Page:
$ git reset --hard v1
      HEAD is now at 1f7ec5e Added a comment
      $ git hist
      * 1f7ec5e 2013-04-13 | Added a comment (HEAD, master) [Rejah]
      * 582495a 2013-04-13 | Added a default value (v1-beta) [Rejah]

      Amending Commits

      After you make the commit, you realize that any good author comment should have an email included. Update the hello program to include an email.

      git add hello.php
      git commit --amend -m "Add an author/email comment" 


      Create a Branch

      $ git checkout -b greet
      $ git status 

            git checkout -b <branchname>  is  a  shortcut for git branch <branchname> followed by a git checkout <branchname>.

      Notice that the git status command reports that you are on the ‘greet’ branch.

      Navigating Branches

      $ git checkout master
      Switched to branch 'master'

      Merge the branches

      $ git merge master 
      Merge made by recursive. README | 1 + 1 files changed, 1 insertions(+), 0 deletions(-)
      create mode 100644 README


      Resolving Conflicts

      $ git checkout newbranch
      Switched to branch 'newbranch'
      $ git merge master
      Auto-merging lib/hello.php
      CONFLICT (content): Merge conflict in lib/hello.php
      Automatic merge failed; fix conflicts and then commit the result.

      If you open lib/hello.php, you will see:

      <<<<<<< HEAD:mergetest 
      This is my third line
      ======= This is a fourth line I am adding
      >>>>>>> 4e2b407f501b68f8588aa645acafffa0224b9b78:mergetest

      <<<<<<<: Indicates the start of the lines that had a merge conflict. The first set of lines are the lines from the file that you were trying to merge the changes into.

      =======: Indicates the break point used for comparison. Breaks up changes that user has committed (above) to changes coming from merge (below) to visually see the differences.

      >>>>>>>: Indicates the end of the lines that had a merge conflict.

      How do I resolve a merge conflict in a file?

      You resolve a conflict by editing the file to manually merge the parts of the file that git had trouble merging. 

      This may mean discarding either your changes or someone else's or doing a mix of the two.

      You will also need to delete the '<<<<<<<', '=======', and '>>>>>>>' in the file.

      What do I do after I've resolved conflicts in all affected files?

      Commit the Conflict Resolution

      git add the file(s)

      $ git  add -A 

      git commit and git push (Push only for branches tracked.)

      $git commit -m "Resolve Conflict in merge A and B" 
      $git push

      Using an external merge tool

      $ apt-get install  meld$ git config --global merge.tool meld




      What is Origin?

      $ git remote
      We see that the cloned repository knows about a remote repository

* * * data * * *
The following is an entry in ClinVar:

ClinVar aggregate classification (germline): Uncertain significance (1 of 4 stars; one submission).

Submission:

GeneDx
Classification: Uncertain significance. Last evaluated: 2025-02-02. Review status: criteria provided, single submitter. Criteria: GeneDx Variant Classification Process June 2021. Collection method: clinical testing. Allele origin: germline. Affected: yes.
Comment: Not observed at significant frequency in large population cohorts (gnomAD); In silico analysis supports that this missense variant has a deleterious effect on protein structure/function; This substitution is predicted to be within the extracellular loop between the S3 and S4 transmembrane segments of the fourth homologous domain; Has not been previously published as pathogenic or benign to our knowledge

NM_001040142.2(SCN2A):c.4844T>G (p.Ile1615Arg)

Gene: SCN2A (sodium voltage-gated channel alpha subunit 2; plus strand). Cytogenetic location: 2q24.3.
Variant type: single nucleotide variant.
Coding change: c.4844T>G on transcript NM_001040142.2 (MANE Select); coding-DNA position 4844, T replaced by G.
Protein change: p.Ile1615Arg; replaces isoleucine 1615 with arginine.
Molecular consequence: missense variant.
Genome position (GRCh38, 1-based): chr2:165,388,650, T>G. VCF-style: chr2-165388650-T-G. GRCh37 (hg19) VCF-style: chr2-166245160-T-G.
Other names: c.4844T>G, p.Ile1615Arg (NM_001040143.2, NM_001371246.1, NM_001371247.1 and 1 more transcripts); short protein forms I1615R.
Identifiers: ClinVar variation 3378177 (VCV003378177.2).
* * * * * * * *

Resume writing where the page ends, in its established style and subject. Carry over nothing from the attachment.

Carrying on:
$ git remote show origin
      * remote origin
      Fetch URL:
      Push URL:
      HEAD branch: master
      Remote branch:
      master tracked
      Local branch configured for 'git pull':
      master merges with remote master
      Local ref configured for 'git push':
      master pushes to master (up to date)

      What is Origin?

      Now we see that the remote repository “origin” is simply the original central repository. 

       Remote repositories typically live on a separate machine, possibly a centralized server.

      There is nothing particularly special about the name “origin”, however the convention is to use the name “origin” for the primary centralized repository (if there is one).

      Remote Branches

      $ git branch 
      * master

      That’s it, only the master branch is listed.
       The git branch command only lists the local branches by default.

      $ git branch -a
      * master
        remotes/origin/HEAD -> origin/master
      Git has all the commits from the original repository, but branches in the remote repository are not treated as local branches here. If we want our own , we need to create it ourselves.

      Working With Remote

      Adding a Remote Repository

      Let’s add the testing.git repo to our original repo.

      git remote add 

      Add a local branch that tracks a remote branch

      $ git branch --track newbranch origin/greet
      Branch newbranch set up to track remote branch newbranch from origin.
      $ git branch -a
      * master
        remotes/origin/HEAD -> origin/master
      We can now see the greet branch in the branch list and in the log.

      Fetching Changes

      $ git fetch
      From /Users/jim/working/git/git_immersion/auto/hello 2fae0b2..2e4c559 master -> origin/master
      The “git fetch” command will fetch new commits from the remote repository, but it will not merge these commits into the local branches.

      Merging Pulled Changes

      $ git merge origin/master 
      Updating 2fae0b2..2e4c559 Fast-forward README | 1 + 1 files changed, 1 insertions(+), 0 deletions(-)

      Pushing a Change

      $ git push origin master
      To 2e4c559..3923dd5  master -> master
      origin is the name of the repository receiving the changes we are pushing. (Remember, we added it as a remote)

      Pulling Change

      We’re not going to go through the process of creating another change and pulling it again, but we do want you to know that doing:

      $ git pull origin master

      is indeed equivalent to the two steps:

      $ git fetch
      $ git merge origin/master 

      Migrating from Svn to Git


       Clone the SVN repository to Git

      git svn clone [SVN repo URL] 

      Mirror from SVN to Git

      After the migration was complete, we set up a script to mirror every commit to SVN into Git


      Learn Git Branching

      Try Git